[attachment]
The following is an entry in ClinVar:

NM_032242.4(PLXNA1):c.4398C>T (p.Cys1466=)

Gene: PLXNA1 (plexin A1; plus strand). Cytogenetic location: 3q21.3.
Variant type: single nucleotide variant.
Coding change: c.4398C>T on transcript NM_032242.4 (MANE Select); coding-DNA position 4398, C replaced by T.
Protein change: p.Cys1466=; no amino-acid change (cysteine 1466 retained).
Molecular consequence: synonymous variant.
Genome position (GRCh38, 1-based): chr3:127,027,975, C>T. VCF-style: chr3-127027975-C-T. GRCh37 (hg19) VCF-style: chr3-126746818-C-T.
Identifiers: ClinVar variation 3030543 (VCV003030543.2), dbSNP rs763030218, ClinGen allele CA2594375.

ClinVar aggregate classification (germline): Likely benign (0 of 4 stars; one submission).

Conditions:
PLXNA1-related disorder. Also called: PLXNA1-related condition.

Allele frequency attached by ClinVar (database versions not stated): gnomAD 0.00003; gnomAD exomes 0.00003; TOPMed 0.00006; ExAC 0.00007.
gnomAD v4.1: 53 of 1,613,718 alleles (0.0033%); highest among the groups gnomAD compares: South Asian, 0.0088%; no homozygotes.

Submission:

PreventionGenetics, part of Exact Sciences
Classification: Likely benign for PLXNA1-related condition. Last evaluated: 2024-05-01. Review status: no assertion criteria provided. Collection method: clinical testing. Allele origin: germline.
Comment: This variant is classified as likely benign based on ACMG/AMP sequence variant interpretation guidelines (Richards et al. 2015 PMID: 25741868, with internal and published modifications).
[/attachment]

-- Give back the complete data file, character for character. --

The following is an entry in ClinVar:

NM_032242.4(PLXNA1):c.4398C>T (p.Cys1466=)

Gene: PLXNA1 (plexin A1; plus strand). Cytogenetic location: 3q21.3.
Variant type: single nucleotide variant.
Coding change: c.4398C>T on transcript NM_032242.4 (MANE Select); coding-DNA position 4398, C replaced by T.
Protein change: p.Cys1466=; no amino-acid change (cysteine 1466 retained).
Molecular consequence: synonymous variant.
Genome position (GRCh38, 1-based): chr3:127,027,975, C>T. VCF-style: chr3-127027975-C-T. GRCh37 (hg19) VCF-style: chr3-126746818-C-T.
Identifiers: ClinVar variation 3030543 (VCV003030543.2), dbSNP rs763030218, ClinGen allele CA2594375.

ClinVar aggregate classification (germline): Likely benign (0 of 4 stars; one submission).

Conditions:
PLXNA1-related disorder. Also called: PLXNA1-related condition.

Allele frequency attached by ClinVar (database versions not stated): gnomAD 0.00003; gnomAD exomes 0.00003; TOPMed 0.00006; ExAC 0.00007.
gnomAD v4.1: 53 of 1,613,718 alleles (0.0033%); highest among the groups gnomAD compares: South Asian, 0.0088%; no homozygotes.

Submission:

PreventionGenetics, part of Exact Sciences
Classification: Likely benign for PLXNA1-related condition. Last evaluated: 2024-05-01. Review status: no assertion criteria provided. Collection method: clinical testing. Allele origin: germline.
Comment: This variant is classified as likely benign based on ACMG/AMP sequence variant interpretation guidelines (Richards et al. 2015 PMID: 25741868, with internal and published modifications).